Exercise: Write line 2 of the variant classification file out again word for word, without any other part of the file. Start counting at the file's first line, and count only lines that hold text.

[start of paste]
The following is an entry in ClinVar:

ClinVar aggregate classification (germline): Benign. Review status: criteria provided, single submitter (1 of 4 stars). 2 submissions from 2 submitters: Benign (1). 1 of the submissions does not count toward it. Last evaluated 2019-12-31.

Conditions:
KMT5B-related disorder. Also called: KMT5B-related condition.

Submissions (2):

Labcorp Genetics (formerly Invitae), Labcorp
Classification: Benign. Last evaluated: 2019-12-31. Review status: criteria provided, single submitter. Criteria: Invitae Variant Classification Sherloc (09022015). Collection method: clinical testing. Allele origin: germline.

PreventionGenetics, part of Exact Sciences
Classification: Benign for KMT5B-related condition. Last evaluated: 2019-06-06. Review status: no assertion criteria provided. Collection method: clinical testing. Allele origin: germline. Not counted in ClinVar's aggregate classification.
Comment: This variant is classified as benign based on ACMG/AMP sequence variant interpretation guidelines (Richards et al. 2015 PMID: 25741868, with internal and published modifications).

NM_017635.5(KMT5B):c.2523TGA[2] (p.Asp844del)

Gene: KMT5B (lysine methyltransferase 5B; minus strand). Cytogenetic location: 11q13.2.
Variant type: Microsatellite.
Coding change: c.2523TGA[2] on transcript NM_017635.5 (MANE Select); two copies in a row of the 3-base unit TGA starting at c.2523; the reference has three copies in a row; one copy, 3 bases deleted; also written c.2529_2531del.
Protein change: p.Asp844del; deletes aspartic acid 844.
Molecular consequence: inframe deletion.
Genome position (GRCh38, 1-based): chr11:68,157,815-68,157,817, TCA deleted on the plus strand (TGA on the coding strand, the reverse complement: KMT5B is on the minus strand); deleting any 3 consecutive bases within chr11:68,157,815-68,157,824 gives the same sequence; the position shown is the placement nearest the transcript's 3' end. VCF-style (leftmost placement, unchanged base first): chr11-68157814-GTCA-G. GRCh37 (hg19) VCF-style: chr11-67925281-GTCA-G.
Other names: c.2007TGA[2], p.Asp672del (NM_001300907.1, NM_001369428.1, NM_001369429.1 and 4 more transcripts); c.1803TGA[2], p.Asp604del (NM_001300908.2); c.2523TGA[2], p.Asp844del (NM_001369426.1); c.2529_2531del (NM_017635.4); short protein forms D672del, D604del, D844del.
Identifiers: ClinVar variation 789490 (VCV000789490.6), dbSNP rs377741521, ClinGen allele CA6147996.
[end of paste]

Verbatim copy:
ClinVar aggregate classification (germline): Benign. Review status: criteria provided, single submitter (1 of 4 stars). 2 submissions from 2 submitters: Benign (1). 1 of the submissions does not count toward it. Last evaluated 2019-12-31.